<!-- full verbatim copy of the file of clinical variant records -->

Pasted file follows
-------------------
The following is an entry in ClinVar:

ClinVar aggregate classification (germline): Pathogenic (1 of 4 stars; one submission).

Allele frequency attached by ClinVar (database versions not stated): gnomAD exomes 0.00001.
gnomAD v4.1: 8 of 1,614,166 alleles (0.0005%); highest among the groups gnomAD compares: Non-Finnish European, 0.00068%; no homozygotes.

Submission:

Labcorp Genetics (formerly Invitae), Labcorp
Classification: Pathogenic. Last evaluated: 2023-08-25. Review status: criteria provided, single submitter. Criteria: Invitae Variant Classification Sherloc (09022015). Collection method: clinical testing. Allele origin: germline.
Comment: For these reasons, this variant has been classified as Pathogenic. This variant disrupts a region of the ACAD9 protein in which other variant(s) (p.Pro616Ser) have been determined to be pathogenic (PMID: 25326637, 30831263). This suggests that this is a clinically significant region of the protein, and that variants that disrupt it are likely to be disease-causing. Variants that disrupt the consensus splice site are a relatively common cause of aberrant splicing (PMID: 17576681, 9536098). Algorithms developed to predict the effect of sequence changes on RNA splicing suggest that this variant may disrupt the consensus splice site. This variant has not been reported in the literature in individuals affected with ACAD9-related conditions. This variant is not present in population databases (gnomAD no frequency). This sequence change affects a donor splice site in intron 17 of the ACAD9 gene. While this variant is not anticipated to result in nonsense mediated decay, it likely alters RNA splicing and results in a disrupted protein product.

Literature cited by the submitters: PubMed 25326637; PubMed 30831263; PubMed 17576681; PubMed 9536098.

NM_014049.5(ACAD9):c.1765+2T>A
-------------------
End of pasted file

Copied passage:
The following is an entry in ClinVar:

ClinVar aggregate classification (germline): Pathogenic (1 of 4 stars; one submission).

Allele frequency attached by ClinVar (database versions not stated): gnomAD exomes 0.00001.
gnomAD v4.1: 8 of 1,614,166 alleles (0.0005%); highest among the groups gnomAD compares: Non-Finnish European, 0.00068%; no homozygotes.

Submission:

Labcorp Genetics (formerly Invitae), Labcorp
Classification: Pathogenic. Last evaluated: 2023-08-25. Review status: criteria provided, single submitter. Criteria: Invitae Variant Classification Sherloc (09022015). Collection method: clinical testing. Allele origin: germline.
Comment: For these reasons, this variant has been classified as Pathogenic. This variant disrupts a region of the ACAD9 protein in which other variant(s) (p.Pro616Ser) have been determined to be pathogenic (PMID: 25326637, 30831263). This suggests that this is a clinically significant region of the protein, and that variants that disrupt it are likely to be disease-causing. Variants that disrupt the consensus splice site are a relatively common cause of aberrant splicing (PMID: 17576681, 9536098). Algorithms developed to predict the effect of sequence changes on RNA splicing suggest that this variant may disrupt the consensus splice site. This variant has not been reported in the literature in individuals affected with ACAD9-related conditions. This variant is not present in population databases (gnomAD no frequency). This sequence change affects a donor splice site in intron 17 of the ACAD9 gene. While this variant is not anticipated to result in nonsense mediated decay, it likely alters RNA splicing and results in a disrupted protein product.

Literature cited by the submitters: PubMed 25326637; PubMed 30831263; PubMed 17576681; PubMed 9536098.

NM_014049.5(ACAD9):c.1765+2T>A